Consider therapy

When your panic becomes too much for you to manage on your own, psychological therapy or counselling can be a good option. It can help you understand the roots of your panic and how reduce or remove unnecessary panic from your life. Cognitive behavioural therapy (CBT) can be particularly useful as it helps you to identify the negative thought patterns that contribute to panic attacks and change them into more positive ways of thinking.

Talk to your doctor

Some people suffering from panic disorders find medication can reduce symptoms. It can help take the edge off of an extreme situation so the physiology is less intense, making it more possible to cope.

Join or visit a support group

Support groups for people who suffer from panic attacks and phobias can be a tremendous help. Many people feel reassured knowing there are others who can identify with their feelings, and sufferers are able to share coping strategies and inspire one another.

Cognitive behaviour therapy (CBT) 

CBT is considered the most effective treatment for panic disorder. CBT is a type of psychotherapy that helps a person identify and modify unhelpful thoughts and behaviours that may lead to feelings of panic. CBT for panic disorder involves a range of strategies and techniques, including psychoeducation, self-monitoring, cognitive restructuring, exposure therapy, and relaxation.19-21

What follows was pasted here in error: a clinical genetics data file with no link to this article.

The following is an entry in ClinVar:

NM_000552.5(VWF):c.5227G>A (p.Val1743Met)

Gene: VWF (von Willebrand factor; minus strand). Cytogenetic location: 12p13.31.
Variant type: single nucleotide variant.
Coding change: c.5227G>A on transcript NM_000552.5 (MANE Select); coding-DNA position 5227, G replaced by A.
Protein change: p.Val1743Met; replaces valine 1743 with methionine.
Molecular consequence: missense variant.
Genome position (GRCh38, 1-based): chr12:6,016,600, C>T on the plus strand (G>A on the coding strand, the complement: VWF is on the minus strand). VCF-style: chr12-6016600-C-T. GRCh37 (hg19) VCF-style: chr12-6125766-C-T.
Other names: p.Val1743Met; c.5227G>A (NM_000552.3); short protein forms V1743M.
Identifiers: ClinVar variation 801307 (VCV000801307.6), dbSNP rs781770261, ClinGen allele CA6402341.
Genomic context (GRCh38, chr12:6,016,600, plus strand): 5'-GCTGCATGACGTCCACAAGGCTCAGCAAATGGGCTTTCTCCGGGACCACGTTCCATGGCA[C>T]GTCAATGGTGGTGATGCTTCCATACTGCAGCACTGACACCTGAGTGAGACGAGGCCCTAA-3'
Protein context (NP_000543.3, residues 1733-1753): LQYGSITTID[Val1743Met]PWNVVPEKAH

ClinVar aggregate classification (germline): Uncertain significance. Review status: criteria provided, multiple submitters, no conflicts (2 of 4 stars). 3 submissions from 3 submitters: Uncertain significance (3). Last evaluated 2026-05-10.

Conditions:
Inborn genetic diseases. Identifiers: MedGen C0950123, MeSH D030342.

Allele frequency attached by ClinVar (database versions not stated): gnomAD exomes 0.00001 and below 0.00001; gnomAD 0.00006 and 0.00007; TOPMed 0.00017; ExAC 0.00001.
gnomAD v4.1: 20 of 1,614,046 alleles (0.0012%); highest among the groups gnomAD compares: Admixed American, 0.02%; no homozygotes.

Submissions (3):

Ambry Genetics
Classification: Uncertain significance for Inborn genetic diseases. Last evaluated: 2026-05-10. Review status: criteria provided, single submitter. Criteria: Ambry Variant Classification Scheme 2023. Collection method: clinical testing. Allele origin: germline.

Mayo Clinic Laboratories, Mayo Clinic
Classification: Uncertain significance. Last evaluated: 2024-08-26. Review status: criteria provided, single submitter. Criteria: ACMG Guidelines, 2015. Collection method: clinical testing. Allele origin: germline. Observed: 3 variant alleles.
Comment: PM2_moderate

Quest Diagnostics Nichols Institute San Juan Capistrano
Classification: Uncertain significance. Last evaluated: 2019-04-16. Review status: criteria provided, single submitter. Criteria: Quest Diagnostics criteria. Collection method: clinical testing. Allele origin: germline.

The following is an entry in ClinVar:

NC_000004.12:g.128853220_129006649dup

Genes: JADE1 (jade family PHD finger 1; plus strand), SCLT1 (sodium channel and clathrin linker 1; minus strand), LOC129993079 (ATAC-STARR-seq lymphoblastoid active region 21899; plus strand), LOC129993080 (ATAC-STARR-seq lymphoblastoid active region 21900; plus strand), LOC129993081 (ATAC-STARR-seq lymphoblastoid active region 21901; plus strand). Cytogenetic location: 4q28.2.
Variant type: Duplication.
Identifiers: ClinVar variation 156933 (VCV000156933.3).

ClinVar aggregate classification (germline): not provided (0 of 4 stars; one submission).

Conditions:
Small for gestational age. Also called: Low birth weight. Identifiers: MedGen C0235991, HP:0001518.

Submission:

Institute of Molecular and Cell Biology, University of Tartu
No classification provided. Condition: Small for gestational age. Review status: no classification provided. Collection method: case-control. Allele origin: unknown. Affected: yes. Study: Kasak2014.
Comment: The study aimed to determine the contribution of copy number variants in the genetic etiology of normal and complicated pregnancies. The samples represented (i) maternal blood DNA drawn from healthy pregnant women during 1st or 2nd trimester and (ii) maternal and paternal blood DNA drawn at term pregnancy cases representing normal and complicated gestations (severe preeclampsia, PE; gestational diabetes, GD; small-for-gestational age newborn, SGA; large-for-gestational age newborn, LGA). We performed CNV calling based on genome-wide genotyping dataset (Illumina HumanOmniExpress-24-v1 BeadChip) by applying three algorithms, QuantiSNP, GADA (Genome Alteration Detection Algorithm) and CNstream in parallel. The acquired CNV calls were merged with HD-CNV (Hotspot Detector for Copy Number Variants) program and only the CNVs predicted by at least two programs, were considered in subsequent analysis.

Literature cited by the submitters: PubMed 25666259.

Psychoeducation

Psychoeducation involves providing important information about how panic disorder develops in order to improve symptom awareness and empower the person to cope effectively with the disorder. Psychoeducation might also include information on the lifestyle factors that are thought to contribute to feelings of panic (e.g., smoking and the use of stimulants) and those that could decrease the experience of panic symptoms (e.g., regular exercise).21-24

Self-monitoring

Monitoring a person’s thoughts, behaviours, and symptoms is a core feature of CBT. By asking a person to monitor their panic symptoms, the situations in which they occurred and any associated thoughts and behaviours, the psychologist can help develop therapeutic interventions to reduce the number of panic attacks experienced and the way in which the person responds to panic symptoms.19

Cognitive restructuring

Feelings of panic often stem from a person’s unhelpful thoughts and misinterpretations of panic symptoms (e.g., “my heart is beating fast… I must be having a heart attack”). Cognitive restructuring is a CBT technique which helps a person to identify and challenge these negative thoughts and develop a more rational and helpful style of thinking (e.g., “a racing heart does not mean I am having a heart attack”).19, 20

Exposure therapy